Surface                         Median cost (m2)

  • Natural Turf                                 $28.48
  • Synthetic Grass                           $168.00
  • Pavers                                         $180.00
  • Sandstone                                   $218.50
  • Concrete                                      $115.50
  • Mass Garden Planting                 $139.90

These figures are based on data from the Landscape Association of NSW and include costs for site and surface preparation, underlay, supply and installation.

"Not only will laying turf save you money, it adds to the value of a home. A recent survey revealed homebuyers pay up to 19 per cent more for a house with lawn. Now that’s a significant benefit." Lawn Solutions Australia

Want to start over and install a new lawn?

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Garden over grown? Want to start again? Thanks to the help of the team at Lawn Solutions Australia you can follow these simple steps to ensure your garden is ready to be that beautiful oasis it was meant to be. 

Where do I start?

It is important to find out what the best varieties are for your area and for your needs. You can browse our varieties online or call us to discuss what variety is best for you. Once you have done this, it is important that you order your turf for the day you intend to lay it. Turf is a green life product that must be laid as soon as possible, particulraly in the warmer months. The longer turf sits on a pallet the more it will heat up and dry out and if let long enough, it could even die. This will mean planning out what day you have your soil base prepared and ensuring you have your turf delivered shortly after (usually the next day) so that your soil isn't washed or blown away before the turf arrives.

Planning your area - simple tips to be prepared.

1. Firstly, you need to kill off any existing grasses and weeds by spraying out with a glyphosate product such as Round Up or Zero. To ensure you have stopped everything in its tracks so it doesn't grow up through your new turf, we recommend spraying the area again about a week or two later. It is at this stage we recommend that you order your turf depending on what your time frame is for completing the preparation.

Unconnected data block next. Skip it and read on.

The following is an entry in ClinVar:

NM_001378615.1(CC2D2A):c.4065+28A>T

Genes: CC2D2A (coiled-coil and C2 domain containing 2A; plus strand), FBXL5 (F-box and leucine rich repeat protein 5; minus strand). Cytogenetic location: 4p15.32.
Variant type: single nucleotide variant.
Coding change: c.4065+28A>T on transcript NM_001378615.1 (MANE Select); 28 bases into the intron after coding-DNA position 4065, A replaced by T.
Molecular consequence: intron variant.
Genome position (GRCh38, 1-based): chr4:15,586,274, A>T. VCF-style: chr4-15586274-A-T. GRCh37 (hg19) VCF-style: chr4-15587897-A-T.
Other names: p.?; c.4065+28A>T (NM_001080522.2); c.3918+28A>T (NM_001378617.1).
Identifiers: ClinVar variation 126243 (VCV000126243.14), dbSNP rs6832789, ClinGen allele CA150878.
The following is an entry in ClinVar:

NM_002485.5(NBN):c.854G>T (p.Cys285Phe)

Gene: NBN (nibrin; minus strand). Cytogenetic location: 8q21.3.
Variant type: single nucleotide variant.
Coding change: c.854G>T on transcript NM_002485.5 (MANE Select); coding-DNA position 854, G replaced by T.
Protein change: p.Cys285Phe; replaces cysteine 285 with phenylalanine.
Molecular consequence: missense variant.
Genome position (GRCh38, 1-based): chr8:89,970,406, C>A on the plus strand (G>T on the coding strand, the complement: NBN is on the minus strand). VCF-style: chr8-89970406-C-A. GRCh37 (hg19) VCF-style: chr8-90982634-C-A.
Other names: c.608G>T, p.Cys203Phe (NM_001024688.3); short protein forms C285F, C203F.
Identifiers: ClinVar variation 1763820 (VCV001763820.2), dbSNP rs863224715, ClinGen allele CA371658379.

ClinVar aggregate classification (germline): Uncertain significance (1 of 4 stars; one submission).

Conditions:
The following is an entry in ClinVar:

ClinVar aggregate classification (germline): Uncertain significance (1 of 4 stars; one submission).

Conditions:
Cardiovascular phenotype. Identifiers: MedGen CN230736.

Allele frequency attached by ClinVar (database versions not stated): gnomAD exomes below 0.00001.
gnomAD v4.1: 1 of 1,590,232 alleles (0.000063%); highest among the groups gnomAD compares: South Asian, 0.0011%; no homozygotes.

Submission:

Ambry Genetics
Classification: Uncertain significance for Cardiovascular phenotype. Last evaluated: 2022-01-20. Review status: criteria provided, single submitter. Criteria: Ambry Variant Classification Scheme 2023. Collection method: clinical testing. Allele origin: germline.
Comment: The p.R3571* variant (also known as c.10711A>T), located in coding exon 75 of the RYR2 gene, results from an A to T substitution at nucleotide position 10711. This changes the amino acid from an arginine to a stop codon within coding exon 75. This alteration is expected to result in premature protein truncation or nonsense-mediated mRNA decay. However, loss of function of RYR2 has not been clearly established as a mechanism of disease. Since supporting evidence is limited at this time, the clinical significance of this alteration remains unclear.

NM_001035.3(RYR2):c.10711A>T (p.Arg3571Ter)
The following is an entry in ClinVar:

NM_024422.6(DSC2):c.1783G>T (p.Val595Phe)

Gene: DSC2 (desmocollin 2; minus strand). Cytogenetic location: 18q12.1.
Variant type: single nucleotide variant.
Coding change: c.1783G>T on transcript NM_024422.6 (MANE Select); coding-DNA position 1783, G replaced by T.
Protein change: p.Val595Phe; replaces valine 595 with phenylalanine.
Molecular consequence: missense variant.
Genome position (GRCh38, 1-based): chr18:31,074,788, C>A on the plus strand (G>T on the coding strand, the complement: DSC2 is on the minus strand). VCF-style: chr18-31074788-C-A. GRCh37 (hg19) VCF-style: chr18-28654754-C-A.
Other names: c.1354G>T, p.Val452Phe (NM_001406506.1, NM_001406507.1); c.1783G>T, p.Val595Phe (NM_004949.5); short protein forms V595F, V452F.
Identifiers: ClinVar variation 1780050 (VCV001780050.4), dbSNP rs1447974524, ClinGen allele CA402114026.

2. Once the grass has died, put your mower on its lowest setting and scalp the the dead organic material back with your lawn mower.

3. rake out dead material and other rocks or debris. Anything that is left behind in the soil may inhibit the success of your lawn down the track, so it is extremely important that it is removed during preparation. When your soil base gets packed down where the air is squeezed out and hard layer remains it is called compaction.

If the area is suffering from compaction, you may need to dig up the area and turn it over to de-compact and aerate the soil as much as possible. This can be done with a mattock, but if it is a large area that is affected it may be worth hiring a rotary hoe which would be much less labour intensive.

Spread Turf underlay soil.

The three main soil types are sandy, loam and clay, with many soils fitting in between these three; a sandy loam or clay loam to give a couple of examples. For general gardening and lawn purposes you can't beat a loam soil, it's got all the good hear and the right structure. If you don't have a sandy loam base already you will need to bring in turf underlay soil. Soils Aint Soils have a great new lawn mix which would be a great option for your new lawn.